During overnight closures, the ramp from eastbound Wagner Place onto the southbound FDR Drive will be closed. It will remain open at other times, such as during peak travel periods, special events, or inclement weather. A signed detour route will be available along Pearl Street.
Full Manhattan-bound Closures
Continuing until the project completion in April of 2015, Manhattan-bound traffic on the Brooklyn Bridge may be detoured to the Manhattan Bridge as needed to accommodate construction. The bridge will always remain open to Brooklyn-bound traffic. When work is underway on the Brooklyn-bound side of the bridge (south roadway), a "contraflow" operation will be in effect. Please contact DOT to notified of Manhattan-bound closures. Check the Weekend Traffic Advisory for upcoming traffic changesUnless otherwise notified of specific occurrences, nighttime closures are as follows: Overnight Detours for Manhattan-Bound Traffic
Friday night/Saturday morning: Midnight* to 7 am
Monday - Thursday night: 11 pm* to 6 am * To allow traffic to clear before the reversal begins, the eastbound BQE exit onto the bridge closes 30 minutes earlier, the northbound FDR Drive exits close up to an hour earlier, and other Brooklyn ramps onto the bridge shut down 5-15 minutes earlier. As of March 26th, 2015 and lasting through December 2015 the Brooklyn Bridge promenade will be reduced in width for pedestrians and cyclists at various locations. At the towers, the work zone will be in effect continuously during this period. On the Brooklyn approach work will be conducted only during overnight hours. Pedestrians and cyclists will be directed to cautiously share the narrowed pathway.
During full Manhattan-bound closures, DOT anticipates heavy usage of the adjacent Manhattan Bridge. To reduce congestion, Manhattan-bound travelers are encouraged to:
- Sign up for email updates to stay informed of closures.
- Use the subway. Visit http://tripplanner.mta.info/ for routes and schedules.
- Use alternate routes as described in the Brooklyn Bridge brochure.
Depending on the phase of work, a Manhattan-bound closure may not be in effect every night. On nights without a full Manhattan-bound closure, a partial two-lane closure on the Manhattan-bound lanes of the Brooklyn Bridge may in place instead. Please contact DOT to be notified of Manhattan-bound closures.
During the rehabilitation work, drivers will always be able to reach Brooklyn via the Brooklyn Bridge. When work is in progress on the Brooklyn-bound lanes (south roadway), a "contraflow" operation will be in effect. Traffic will be detoured to the north roadway toward Brooklyn. Signage and barriers will direct motorists to safely enter and exit the bridge.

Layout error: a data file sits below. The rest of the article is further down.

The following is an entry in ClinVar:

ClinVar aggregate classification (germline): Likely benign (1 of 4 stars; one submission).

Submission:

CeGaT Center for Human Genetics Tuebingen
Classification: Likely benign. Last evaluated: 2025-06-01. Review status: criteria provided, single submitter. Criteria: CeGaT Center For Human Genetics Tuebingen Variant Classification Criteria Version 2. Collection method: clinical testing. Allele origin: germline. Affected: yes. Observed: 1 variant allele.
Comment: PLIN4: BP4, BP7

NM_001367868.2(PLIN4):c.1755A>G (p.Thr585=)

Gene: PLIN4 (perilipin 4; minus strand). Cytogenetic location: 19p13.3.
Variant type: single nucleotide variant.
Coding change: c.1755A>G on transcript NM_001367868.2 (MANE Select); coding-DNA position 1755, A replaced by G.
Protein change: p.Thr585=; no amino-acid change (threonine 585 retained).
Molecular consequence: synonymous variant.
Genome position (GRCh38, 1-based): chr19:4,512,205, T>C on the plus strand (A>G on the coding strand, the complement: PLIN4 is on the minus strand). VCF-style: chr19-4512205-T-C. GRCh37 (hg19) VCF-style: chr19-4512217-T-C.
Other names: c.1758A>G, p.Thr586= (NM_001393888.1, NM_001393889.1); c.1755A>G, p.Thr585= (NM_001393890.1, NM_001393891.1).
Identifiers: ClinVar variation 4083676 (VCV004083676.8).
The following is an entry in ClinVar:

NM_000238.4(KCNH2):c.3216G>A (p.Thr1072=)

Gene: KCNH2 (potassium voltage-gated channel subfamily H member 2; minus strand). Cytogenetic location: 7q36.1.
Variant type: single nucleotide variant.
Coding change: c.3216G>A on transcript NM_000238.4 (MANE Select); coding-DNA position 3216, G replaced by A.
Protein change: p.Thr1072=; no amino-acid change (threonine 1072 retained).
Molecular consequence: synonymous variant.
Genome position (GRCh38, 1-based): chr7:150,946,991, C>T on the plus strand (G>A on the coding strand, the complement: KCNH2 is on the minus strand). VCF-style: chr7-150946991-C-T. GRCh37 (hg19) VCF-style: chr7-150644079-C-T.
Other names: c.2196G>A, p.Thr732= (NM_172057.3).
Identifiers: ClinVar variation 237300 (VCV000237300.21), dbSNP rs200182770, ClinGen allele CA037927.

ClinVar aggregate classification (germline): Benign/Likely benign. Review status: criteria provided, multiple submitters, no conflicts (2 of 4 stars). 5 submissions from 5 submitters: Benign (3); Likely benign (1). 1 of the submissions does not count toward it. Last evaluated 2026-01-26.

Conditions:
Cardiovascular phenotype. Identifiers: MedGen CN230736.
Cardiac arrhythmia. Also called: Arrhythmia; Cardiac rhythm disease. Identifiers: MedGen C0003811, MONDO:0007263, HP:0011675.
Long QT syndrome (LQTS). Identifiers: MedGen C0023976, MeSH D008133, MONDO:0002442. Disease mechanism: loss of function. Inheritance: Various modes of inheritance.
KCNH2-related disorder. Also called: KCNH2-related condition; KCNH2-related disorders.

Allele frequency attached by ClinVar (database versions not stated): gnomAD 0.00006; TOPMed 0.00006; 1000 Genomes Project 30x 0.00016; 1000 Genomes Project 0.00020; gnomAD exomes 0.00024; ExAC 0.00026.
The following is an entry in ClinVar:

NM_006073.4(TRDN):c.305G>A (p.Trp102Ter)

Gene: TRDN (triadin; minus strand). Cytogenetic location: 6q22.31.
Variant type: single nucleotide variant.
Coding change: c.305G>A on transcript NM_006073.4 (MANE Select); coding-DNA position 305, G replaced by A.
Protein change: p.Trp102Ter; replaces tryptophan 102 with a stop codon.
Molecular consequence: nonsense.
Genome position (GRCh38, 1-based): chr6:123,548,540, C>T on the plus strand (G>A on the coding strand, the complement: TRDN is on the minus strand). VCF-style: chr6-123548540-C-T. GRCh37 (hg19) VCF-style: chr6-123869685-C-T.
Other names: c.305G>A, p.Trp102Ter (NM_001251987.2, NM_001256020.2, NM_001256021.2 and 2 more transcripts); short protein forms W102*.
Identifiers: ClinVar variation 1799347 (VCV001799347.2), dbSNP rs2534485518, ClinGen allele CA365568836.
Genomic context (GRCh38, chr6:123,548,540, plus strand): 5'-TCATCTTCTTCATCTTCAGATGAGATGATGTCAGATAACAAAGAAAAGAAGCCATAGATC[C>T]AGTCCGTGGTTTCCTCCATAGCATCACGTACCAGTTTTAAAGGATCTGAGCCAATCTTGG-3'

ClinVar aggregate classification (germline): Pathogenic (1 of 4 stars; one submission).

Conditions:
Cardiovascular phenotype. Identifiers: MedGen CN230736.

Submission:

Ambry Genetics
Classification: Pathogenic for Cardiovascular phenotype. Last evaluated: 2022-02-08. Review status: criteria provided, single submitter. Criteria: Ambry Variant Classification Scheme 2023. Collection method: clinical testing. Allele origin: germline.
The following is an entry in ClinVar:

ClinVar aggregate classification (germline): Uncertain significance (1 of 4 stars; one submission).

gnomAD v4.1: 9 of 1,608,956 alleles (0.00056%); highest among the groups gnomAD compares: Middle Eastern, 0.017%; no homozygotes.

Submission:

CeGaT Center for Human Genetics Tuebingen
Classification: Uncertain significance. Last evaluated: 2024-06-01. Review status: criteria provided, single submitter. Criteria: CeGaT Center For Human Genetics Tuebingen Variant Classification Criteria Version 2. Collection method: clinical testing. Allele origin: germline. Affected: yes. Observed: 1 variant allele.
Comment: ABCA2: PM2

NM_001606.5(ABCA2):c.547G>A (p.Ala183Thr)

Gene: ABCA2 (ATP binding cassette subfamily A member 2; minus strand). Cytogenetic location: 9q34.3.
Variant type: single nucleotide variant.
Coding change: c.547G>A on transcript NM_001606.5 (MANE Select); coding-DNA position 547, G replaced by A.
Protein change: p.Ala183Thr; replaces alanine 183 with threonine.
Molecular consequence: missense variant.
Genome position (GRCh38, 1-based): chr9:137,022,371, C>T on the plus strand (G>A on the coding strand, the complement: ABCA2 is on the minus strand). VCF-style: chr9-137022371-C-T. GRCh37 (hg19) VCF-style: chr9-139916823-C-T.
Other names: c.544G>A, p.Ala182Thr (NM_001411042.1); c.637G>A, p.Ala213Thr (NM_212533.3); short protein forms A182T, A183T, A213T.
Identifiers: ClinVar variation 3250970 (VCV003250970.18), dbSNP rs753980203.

Single Lane Closures
To survey sites for upcoming work, the contractor may close one lane of traffic in each direction during these times:
Sunday - 1:00 am to 9:00 am
Saturday - 1:00 am to 7:00 am
Monday night to Friday 11:00 pm to 6:00 am
Weekdays - 10:00 am to 3:00 pm
Saturday - 2:00 am to 2:00 pm
Sunday - 2:00 am to 2:00 pm
Pedestrian and Bicycling Promenade
The promenade will remain open throughout all phases of construction. However, in order to fully enclose railings and other components, the paint removal containment units will reduce the width of the path by 1.5 feet on each side. The narrowed area will be from 600 to 1000 feet long. For the safety of all bridge users, cyclists must yield to pedestrians in this restricted work zone. Cyclists may also use the nearby Manhattan Bridge bike path, which is separated from the pedestrian path and often less congested. As work progresses the units will move across the bridge until the project is complete.
DOT and its consultants will make every effort to post specific notifications about major traffic changes or other potentially disruptive events at least 7 days in advance via e-mail, Facebook, Twitter and Notify NYC. Please contact Alex Rothberg, the Brooklyn Bridge Community Liaison at 347-647-0876 or email@example.com with your questions. Download the latest project newsletter for more updates (Fall 2014) Download the latest project newsletter for more updates (Spring 2014)
Sign up for email updates about the project.